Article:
The heat was so intense that England’s upscale Royal Ascot Racecourse saw a rare change of protocol: Guests were allowed to throw on hats and jackets once royals died.
“Avoid excessive exposure to the sun, moisturize and take care of the most vulnerable so that they do not suffer from heat stroke,” was the advice of Spanish Prime Minister Pedro Sanchez in Madrid during a fitting event on desertification.
A farm lobby said regions of northern Italy risk losing up to half of their agricultural production due to drought, as lakes and rivers begin to deteriorate dangerously, putting irrigation at risk.
The Italian utility consortium, Utilitalia, warned this week that the country’s longest river, the Po, was experiencing its worst drought in 70 years, leaving many parts of the vast northern waterway completely dried up.
The heat wave has added pressure on energy systems as demand for air conditioning threatens to drive prices higher, adding to the challenge of building up stocks to protect against any further cuts to Russian gas supplies.
In France, a local official said the Gironde province around Bordeaux has banned public events including concerts and those held indoors without air conditioning.
“Everyone now faces health risks,” Gironde Governor Fabien Buccio told France Bleu radio.
Temperatures in many parts of France hit 40 degrees Celsius for the first time this year on Thursday and are expected to peak on Saturday, rising to 41-42 degrees Celsius. A record night temperature for June was set at 26.8°C in Tarascon, southern France.
14 administrative departments were put on high alert, and schoolchildren were asked to stay indoors in these areas. Speed limits have been lowered in several regions, including around Paris, to reduce exhaust emissions and the buildup of harmful smog.
The British Met Office said Friday was the hottest day of the year so far, with temperatures exceeding 32 degrees Celsius in some parts of the southeast.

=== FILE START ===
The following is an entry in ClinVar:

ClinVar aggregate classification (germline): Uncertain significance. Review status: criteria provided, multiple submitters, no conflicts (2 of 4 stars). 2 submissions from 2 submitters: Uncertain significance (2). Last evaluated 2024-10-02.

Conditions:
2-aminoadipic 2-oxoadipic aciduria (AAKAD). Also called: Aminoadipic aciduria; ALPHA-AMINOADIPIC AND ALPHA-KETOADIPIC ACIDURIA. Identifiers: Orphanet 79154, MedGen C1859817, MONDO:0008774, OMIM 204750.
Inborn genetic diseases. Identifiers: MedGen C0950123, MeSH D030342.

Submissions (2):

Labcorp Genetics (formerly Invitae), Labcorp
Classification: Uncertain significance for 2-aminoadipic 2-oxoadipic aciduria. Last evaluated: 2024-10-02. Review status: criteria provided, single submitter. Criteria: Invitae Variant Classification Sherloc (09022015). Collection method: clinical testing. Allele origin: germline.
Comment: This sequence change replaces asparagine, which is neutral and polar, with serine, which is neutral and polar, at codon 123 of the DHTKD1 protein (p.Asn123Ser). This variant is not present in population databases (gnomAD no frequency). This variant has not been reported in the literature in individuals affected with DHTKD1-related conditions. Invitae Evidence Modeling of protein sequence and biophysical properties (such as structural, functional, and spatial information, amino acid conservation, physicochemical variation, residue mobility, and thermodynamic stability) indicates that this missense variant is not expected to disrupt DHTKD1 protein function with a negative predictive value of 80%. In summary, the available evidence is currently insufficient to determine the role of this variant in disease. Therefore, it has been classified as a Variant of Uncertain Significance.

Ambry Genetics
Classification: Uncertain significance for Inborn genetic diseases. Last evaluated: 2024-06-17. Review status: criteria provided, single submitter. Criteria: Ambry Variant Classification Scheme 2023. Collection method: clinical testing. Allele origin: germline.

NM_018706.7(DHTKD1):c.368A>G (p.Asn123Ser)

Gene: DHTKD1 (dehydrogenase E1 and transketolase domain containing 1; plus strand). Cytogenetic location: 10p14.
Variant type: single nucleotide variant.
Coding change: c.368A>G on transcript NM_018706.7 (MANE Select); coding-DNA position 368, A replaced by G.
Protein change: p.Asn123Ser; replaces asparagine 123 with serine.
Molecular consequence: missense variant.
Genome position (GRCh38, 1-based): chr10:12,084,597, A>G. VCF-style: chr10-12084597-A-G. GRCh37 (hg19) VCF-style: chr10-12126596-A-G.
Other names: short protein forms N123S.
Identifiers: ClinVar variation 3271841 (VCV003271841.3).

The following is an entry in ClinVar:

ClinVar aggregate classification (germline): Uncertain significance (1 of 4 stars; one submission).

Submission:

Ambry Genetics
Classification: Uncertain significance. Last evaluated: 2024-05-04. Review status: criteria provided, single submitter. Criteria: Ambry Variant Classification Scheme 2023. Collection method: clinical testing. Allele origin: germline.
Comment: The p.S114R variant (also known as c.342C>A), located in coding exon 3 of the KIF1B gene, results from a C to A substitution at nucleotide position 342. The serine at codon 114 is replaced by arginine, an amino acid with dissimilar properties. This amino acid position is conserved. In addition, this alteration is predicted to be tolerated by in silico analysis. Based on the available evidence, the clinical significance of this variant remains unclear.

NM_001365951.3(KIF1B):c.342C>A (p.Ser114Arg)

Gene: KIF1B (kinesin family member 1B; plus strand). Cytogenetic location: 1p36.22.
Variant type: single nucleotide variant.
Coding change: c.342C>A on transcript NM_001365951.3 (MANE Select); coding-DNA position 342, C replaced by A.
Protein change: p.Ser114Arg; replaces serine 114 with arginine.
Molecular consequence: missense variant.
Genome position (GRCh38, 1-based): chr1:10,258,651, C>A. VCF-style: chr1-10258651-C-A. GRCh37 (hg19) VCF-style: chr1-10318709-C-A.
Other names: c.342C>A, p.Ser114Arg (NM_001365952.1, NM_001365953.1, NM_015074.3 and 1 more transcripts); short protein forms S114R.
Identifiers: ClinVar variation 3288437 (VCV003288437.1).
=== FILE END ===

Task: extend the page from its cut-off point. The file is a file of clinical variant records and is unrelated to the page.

Parks, pools, and beaches were packed, and while many enjoyed a day of fun and freedom after two years of periodic pandemic restrictions, some were worried, too.
“I’m from Cyprus and now in Cyprus it’s raining…and I’m boiling here, so something has to change. We need to take precautions about climate change sooner rather than later because it undoubtedly worries us all,” he said. Student Charlie Oxel visits Brighton, south London.
“Now we enjoy it, but in the long run we may sacrifice.”
Mediterranean countries are more and more interested in how climate change will affect their economies and lives.
“The Iberian Peninsula is an increasingly dry region, our rivers are flowing slower and slower,” Spanish leader Sanchez added.
Firefighters are battling wildfires in several parts of Spain, with Catalonia in eastern Spain and Zamora near the western border with Portugal worst affected.
In Zamora, between 8,500 and 9,500 hectares were reduced to ash.
A cloud of hot air was avoiding Portugal on Friday, as temperatures were not as high as in other European countries, and Lisbon was likely to reach 27 degrees Celsius.
The Portuguese meteorological agency IPMA said last month was the hottest in 92 years. And she warned that most of the land is suffering from severe drought.
Water levels in reservoirs in Portugal are dropping, and the Bravora Dam is only 15% filled.